CPR Without Rescue Breathing Better For Heart Attack Victims
Posted March 22, 2007
Updated March 23, 2007
An unconscious heart attack victim's chance of survival drops seven to 10 percent every minute without cardiopulmonary resuscitation, but many experts claim people can leave the rescue breathing out of it.
Now, research suggests that if people only do chest compressions when a person is in cardiac arrest, it could save more lives.
Millions of people learned to give CPR by giving 30 chest compressions followed by two rescue breaths. Health experts say mouth-to-mouth resuscitation is meant to supply oxygen to the brain.
"What we now know is that the blood has enough reserve oxygen in its supply for a 4- to 8-minute time frame," said Wake County Medical Director Dr. Brent Myers.
Myers said for the past two years, Wake County 911 operators have told callers to use the "compressions only" technique.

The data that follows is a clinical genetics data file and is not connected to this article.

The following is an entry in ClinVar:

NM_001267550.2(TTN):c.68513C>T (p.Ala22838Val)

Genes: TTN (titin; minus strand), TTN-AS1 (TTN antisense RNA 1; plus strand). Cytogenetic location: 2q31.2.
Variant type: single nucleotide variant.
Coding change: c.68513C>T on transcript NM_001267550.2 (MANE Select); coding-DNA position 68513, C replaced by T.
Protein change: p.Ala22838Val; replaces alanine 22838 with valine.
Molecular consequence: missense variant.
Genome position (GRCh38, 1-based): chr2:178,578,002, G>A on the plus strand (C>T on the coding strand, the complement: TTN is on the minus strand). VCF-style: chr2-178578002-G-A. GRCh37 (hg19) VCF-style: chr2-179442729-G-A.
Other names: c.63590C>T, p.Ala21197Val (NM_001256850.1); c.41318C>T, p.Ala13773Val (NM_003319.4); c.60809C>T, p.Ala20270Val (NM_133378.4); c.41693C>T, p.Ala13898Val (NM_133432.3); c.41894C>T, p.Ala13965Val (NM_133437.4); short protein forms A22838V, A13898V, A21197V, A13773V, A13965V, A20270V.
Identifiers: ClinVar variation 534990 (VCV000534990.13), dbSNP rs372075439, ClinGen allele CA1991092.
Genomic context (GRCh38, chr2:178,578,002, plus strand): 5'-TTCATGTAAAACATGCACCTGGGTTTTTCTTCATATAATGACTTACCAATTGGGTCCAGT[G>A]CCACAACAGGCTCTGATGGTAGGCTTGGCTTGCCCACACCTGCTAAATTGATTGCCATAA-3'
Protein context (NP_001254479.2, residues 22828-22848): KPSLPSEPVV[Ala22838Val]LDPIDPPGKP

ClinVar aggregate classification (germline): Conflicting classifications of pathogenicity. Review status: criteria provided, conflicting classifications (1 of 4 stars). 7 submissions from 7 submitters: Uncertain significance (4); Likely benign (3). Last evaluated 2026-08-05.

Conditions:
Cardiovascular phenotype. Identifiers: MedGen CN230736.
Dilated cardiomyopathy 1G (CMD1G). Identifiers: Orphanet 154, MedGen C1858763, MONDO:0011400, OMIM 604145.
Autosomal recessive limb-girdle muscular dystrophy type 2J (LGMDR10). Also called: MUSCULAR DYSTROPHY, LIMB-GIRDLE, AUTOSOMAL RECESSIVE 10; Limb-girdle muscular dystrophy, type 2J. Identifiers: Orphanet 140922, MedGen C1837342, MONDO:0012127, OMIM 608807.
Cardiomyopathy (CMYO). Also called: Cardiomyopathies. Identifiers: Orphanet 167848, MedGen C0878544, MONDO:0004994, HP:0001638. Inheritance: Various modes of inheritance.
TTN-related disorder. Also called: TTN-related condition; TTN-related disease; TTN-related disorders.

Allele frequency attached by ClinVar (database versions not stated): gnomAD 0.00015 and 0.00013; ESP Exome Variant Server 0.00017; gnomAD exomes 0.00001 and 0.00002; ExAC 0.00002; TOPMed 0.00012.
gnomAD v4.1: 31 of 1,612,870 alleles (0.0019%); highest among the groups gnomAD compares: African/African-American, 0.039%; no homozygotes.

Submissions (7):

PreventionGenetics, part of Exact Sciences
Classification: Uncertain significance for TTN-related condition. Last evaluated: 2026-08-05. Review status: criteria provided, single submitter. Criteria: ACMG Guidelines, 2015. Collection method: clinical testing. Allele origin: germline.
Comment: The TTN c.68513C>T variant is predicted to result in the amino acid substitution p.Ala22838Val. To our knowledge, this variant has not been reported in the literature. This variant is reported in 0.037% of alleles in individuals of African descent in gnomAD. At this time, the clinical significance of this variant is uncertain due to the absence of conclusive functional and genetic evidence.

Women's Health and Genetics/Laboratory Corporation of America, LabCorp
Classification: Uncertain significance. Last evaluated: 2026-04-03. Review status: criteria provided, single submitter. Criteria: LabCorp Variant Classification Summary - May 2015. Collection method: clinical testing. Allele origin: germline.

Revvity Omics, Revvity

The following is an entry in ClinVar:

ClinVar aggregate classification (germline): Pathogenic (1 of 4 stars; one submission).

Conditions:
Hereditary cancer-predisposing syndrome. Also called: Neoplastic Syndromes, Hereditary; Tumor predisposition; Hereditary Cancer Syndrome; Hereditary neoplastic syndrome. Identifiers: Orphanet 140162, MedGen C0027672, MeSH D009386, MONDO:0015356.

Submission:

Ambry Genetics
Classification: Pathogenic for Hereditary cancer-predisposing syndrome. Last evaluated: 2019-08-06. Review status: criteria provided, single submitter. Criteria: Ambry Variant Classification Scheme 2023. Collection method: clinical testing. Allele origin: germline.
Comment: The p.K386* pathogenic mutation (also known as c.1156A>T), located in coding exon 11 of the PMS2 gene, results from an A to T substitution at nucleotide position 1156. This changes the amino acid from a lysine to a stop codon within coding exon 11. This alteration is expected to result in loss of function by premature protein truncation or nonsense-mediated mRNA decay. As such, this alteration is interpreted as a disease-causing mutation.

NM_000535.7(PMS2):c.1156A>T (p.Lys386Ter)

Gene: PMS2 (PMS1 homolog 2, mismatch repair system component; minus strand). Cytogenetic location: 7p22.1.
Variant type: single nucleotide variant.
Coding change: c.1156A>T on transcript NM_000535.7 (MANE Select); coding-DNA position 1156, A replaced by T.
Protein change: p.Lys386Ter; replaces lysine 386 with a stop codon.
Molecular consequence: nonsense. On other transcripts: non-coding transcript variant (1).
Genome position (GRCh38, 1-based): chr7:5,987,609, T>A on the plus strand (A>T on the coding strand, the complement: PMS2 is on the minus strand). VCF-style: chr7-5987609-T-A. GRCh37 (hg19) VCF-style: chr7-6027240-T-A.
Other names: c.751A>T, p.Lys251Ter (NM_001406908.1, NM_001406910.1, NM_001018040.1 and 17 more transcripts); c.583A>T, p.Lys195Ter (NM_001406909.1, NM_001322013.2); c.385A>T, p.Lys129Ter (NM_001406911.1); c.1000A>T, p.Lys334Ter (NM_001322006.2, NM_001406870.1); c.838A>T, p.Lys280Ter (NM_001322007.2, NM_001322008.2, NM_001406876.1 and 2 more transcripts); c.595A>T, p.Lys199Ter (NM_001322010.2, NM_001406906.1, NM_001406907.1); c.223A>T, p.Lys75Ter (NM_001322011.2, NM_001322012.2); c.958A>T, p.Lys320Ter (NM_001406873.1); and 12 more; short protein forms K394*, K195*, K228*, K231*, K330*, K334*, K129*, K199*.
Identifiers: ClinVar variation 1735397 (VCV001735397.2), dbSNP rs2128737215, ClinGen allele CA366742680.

"We have seen a doubling in the number of patients discharged home from the hospital neurologically intact since we did just the simple change," he said.
If a person is unconscious, call 911, then tilt the head back and give two breaths to make sure the airway is clear.
Then, with the heel of the hand in the middle of the breastbone, start compressions. Don't stop doing compressions until help arrives.
Health experts say dropping the breaths make each compression more effective, because every time a person stops to breathe, it takes another five compressions before they are effective again.
Not all emergency service agencies, however, use the compression-only method.
The American Red Cross, for example, still trains people to use rescue breathing (two breaths) along with 30 compressions. It maintains that someone properly trained in CPR is still the best way to help someone in need.